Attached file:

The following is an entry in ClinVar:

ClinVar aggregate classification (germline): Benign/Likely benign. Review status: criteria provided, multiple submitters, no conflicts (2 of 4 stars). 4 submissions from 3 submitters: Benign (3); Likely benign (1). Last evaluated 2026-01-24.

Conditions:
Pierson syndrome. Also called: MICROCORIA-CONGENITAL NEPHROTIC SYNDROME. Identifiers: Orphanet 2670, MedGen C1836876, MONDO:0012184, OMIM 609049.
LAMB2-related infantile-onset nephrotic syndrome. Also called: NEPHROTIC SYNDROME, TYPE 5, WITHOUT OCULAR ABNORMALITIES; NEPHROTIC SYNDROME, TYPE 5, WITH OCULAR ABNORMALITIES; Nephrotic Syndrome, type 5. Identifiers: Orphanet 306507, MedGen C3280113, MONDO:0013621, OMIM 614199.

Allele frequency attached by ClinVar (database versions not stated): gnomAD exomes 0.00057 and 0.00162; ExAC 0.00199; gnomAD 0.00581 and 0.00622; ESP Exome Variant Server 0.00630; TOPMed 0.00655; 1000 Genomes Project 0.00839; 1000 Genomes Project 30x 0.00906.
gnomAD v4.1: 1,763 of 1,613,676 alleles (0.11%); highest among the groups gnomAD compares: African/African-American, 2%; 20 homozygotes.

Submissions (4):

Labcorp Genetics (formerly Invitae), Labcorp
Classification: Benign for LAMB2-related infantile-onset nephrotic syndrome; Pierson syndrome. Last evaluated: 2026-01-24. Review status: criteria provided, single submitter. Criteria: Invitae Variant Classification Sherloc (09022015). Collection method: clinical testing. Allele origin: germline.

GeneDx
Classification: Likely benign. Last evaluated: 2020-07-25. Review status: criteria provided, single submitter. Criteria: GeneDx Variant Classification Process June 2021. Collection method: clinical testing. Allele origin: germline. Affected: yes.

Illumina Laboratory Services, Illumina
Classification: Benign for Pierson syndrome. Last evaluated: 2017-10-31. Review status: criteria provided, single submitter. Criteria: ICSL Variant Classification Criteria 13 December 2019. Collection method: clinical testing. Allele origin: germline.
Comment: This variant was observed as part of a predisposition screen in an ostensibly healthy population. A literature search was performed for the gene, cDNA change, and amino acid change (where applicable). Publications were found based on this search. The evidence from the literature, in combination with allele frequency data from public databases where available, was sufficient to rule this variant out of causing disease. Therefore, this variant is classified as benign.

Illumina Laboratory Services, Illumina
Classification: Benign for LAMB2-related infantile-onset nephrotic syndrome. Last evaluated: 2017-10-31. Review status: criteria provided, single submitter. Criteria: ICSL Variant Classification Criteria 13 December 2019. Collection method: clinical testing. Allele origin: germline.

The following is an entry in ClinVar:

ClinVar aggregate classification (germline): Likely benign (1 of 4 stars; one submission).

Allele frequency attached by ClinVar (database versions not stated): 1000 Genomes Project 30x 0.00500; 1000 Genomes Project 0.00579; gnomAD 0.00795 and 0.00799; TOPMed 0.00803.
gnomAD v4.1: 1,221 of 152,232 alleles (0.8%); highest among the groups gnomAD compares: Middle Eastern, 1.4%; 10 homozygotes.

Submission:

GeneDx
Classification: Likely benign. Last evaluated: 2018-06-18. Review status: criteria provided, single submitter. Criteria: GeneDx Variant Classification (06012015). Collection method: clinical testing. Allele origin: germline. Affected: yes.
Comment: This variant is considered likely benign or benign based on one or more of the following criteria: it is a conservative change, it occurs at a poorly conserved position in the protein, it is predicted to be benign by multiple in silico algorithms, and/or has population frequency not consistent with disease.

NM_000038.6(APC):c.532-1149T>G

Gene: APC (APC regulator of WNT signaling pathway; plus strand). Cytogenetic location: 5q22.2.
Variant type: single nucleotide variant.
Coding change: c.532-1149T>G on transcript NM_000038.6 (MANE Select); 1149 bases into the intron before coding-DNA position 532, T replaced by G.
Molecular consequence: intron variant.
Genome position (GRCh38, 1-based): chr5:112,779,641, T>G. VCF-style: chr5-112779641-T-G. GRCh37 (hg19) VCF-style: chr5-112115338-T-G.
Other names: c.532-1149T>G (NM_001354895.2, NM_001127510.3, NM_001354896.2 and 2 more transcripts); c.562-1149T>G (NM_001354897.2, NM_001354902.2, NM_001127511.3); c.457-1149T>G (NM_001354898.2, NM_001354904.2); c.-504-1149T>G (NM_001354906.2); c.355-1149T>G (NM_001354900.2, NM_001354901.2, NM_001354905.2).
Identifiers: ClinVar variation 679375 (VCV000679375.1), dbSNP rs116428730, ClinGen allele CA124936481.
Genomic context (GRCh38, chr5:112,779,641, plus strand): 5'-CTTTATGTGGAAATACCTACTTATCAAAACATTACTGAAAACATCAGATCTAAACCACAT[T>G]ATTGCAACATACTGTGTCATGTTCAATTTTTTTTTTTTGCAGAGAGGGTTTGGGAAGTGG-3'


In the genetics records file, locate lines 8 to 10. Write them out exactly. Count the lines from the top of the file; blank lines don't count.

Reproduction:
Submissions (4):

Labcorp Genetics (formerly Invitae), Labcorp
Classification: Benign for LAMB2-related infantile-onset nephrotic syndrome; Pierson syndrome. Last evaluated: 2026-01-24. Review status: criteria provided, single submitter. Criteria: Invitae Variant Classification Sherloc (09022015). Collection method: clinical testing. Allele origin: germline.